"People assume they were primitive because they didn't have iPhones," says Blackley. "They were potentially more sophisticated because of that." He believes that feeble attempts at ancient-baking reenactments further denigrate the legacy of ancient Egyptians as well. "People come out with a bad result and say, 'Oh, look at this disgusting food, the ancient world must have been terrible,' but anyone who's studied this knows that's utter bullshit," says Blackley. "They were master bakers."
Instead of arguing with his auditors, Blackley enlisted Love and Bowman to help him get it right and bake a truly ancient Egyptian loaf. "I picked the two people who gave me the most crap and I said, 'Let's be friends,'" says Blackley.
Between an archaeologist, a biologist, and a dedicated, well-funded baker, the team laid their groundwork. If Dr. Love could secure access to ancient baking pottery, Bowman could provide a safe method to extract the ancient yeast for Blackley to then revive and bake. "It was one of those weird confluences where the right people with the right mix of skills showed up on Twitter at the same time," says Blackley.
Dr. Love contacted several museums throughout the United States and Europe with Ancient Egypt collections and requested access to their archives. "I definitely received mixed responses," says Dr. Love. "A lot of people ignored me." Finally, Boston's Museum of Fine Arts and Harvard's Peabody Museum relented, allowing Blackley access to their deep troves of ancient Egyptian artifacts. "It was a little intimidating, to be honest," he says. Bowman's non-invasive extraction method resembles miniaturized fracking, wherein a portion of ceramic is injected with a nutrient bath before being pulled out through a syringe with the ancient yeast intact.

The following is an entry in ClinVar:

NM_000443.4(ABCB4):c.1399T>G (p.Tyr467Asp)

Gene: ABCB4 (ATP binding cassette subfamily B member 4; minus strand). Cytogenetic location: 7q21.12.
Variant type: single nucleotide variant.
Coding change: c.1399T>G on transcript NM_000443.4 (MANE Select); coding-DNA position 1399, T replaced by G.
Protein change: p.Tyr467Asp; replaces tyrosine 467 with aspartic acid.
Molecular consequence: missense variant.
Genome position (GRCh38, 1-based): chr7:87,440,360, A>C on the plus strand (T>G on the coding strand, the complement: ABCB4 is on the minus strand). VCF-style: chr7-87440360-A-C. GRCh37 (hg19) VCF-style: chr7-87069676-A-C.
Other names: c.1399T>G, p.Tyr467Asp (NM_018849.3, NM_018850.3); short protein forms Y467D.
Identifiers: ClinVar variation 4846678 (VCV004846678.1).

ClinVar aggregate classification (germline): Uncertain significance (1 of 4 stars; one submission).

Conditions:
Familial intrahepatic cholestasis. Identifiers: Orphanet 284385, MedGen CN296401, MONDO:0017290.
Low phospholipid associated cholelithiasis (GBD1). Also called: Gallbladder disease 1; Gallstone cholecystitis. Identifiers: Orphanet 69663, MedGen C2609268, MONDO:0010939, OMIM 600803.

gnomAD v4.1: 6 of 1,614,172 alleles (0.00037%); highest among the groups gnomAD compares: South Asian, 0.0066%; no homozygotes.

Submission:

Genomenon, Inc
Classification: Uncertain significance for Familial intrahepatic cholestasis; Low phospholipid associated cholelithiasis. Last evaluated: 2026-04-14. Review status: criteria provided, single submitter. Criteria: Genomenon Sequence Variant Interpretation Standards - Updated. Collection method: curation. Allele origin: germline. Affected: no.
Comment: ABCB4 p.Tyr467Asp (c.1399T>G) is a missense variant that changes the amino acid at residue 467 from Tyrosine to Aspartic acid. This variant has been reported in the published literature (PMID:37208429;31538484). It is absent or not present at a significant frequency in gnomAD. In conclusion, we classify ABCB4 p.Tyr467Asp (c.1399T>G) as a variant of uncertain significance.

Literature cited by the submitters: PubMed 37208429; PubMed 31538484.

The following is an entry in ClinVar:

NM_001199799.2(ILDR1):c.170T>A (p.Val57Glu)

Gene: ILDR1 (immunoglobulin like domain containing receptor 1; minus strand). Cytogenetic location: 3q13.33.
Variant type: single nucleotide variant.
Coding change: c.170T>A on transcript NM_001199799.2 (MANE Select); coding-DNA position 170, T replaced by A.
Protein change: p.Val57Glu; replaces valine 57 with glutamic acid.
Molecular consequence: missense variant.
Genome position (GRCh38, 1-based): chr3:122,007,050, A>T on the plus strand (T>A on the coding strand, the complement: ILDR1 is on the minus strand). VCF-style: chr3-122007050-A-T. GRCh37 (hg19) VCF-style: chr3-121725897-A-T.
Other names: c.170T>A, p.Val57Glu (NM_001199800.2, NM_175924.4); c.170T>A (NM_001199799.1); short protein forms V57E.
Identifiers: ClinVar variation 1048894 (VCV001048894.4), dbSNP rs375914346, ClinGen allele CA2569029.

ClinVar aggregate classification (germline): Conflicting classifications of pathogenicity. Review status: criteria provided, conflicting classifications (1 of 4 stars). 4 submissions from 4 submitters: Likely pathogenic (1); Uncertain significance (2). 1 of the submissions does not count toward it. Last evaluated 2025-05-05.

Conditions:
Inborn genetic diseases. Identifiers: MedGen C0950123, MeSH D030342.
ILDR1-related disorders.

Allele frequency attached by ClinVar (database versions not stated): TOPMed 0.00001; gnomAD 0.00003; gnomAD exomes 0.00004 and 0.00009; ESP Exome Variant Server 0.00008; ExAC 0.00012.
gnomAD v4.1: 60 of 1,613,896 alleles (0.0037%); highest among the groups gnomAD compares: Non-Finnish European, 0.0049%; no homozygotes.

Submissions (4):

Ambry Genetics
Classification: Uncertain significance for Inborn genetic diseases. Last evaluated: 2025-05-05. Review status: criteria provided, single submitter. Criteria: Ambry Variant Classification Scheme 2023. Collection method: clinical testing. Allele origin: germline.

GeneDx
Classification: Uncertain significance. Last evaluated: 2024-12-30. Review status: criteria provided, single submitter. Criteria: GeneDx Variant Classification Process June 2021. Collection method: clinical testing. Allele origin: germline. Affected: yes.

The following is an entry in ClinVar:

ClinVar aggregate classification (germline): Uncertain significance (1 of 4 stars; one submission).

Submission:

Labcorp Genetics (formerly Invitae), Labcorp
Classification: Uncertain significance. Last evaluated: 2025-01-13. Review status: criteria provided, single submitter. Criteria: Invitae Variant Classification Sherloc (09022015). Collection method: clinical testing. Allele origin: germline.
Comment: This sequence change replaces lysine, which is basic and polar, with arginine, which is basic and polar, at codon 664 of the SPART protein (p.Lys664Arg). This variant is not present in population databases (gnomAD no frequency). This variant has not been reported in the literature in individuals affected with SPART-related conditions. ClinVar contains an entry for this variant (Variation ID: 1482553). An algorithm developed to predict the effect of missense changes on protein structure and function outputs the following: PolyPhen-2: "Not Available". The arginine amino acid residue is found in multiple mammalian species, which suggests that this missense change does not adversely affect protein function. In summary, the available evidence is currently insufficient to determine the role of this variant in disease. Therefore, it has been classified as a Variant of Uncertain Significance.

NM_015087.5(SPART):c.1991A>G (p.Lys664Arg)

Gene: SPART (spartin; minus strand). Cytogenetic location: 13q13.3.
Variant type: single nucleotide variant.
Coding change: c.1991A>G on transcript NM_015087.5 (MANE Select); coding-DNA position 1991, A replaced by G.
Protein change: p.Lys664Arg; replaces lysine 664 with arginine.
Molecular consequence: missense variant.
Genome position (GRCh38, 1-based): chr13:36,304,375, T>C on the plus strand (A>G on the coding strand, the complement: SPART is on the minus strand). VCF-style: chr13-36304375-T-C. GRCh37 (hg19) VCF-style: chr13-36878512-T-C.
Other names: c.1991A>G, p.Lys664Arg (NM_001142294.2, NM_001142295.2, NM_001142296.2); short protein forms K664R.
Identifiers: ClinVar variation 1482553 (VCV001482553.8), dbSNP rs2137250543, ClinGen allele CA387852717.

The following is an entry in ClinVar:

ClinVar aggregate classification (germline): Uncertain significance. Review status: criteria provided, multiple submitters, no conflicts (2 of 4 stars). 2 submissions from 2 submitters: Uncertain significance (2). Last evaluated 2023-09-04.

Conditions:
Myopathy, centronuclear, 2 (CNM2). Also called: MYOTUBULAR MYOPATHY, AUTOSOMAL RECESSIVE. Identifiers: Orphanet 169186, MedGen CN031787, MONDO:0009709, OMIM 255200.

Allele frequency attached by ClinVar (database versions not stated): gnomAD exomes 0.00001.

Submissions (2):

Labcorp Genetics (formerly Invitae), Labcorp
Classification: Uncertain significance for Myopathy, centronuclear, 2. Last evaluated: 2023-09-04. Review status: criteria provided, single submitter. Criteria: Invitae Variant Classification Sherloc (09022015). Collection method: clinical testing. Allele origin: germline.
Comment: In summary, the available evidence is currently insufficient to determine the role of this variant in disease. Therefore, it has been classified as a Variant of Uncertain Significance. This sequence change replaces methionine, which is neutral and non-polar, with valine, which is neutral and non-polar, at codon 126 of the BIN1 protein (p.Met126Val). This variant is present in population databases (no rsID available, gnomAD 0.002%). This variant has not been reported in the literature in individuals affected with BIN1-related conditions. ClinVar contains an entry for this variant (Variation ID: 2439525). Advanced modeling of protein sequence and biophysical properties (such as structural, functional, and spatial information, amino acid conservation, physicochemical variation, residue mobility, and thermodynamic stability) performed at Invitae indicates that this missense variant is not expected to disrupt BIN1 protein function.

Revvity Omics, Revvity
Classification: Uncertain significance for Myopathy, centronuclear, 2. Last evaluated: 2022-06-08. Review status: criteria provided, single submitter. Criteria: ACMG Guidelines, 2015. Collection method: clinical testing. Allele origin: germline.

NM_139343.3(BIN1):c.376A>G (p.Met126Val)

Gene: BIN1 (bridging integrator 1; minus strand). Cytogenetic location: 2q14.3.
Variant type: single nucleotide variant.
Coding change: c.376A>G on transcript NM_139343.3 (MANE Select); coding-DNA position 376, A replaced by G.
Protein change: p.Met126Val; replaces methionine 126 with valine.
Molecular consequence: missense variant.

Blackley shipped the samples to Bowman in Iowa, but took one vial home to Southern California to feed and propagate himself. Interestingly, the sample could only be revived with Emmer flour, a denser varietal of flour likely used by Egyptians of the Old Kingdom. Modern growth media consistently killed the yeast samples in Bowman's lab in Iowa as well, leading them both to a similar conclusion: In the off-chance that the samples were contaminated, the microbes are still likely thousands of years old.
Blackley revived the yeast and baked it on a pan in his conventional home oven, resulting in a loaf that made headlines this past August. "I've made a fuck ton of sourdough," says Blackley, "but this was different." The ancient loaves were sweeter and chewier than the standard modern sourdough, with a smooth crumb closer to white bread.